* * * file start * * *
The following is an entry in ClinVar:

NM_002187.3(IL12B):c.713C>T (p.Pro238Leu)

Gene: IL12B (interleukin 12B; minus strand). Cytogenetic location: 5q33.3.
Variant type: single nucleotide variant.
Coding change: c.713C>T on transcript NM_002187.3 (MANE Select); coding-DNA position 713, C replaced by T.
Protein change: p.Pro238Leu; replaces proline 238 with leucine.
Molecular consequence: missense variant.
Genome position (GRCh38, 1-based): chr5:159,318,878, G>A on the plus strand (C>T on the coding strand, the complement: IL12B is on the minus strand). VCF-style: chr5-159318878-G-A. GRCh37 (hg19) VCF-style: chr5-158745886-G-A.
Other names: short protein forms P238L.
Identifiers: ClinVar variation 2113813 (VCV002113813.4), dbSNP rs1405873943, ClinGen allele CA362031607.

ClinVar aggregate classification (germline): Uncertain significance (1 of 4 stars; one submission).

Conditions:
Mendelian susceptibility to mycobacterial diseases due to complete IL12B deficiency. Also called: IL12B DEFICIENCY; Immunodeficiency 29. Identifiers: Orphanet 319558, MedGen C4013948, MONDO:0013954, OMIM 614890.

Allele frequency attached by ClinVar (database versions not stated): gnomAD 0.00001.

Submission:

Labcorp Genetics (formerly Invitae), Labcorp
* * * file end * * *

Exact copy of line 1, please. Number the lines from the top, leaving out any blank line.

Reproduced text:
The following is an entry in ClinVar: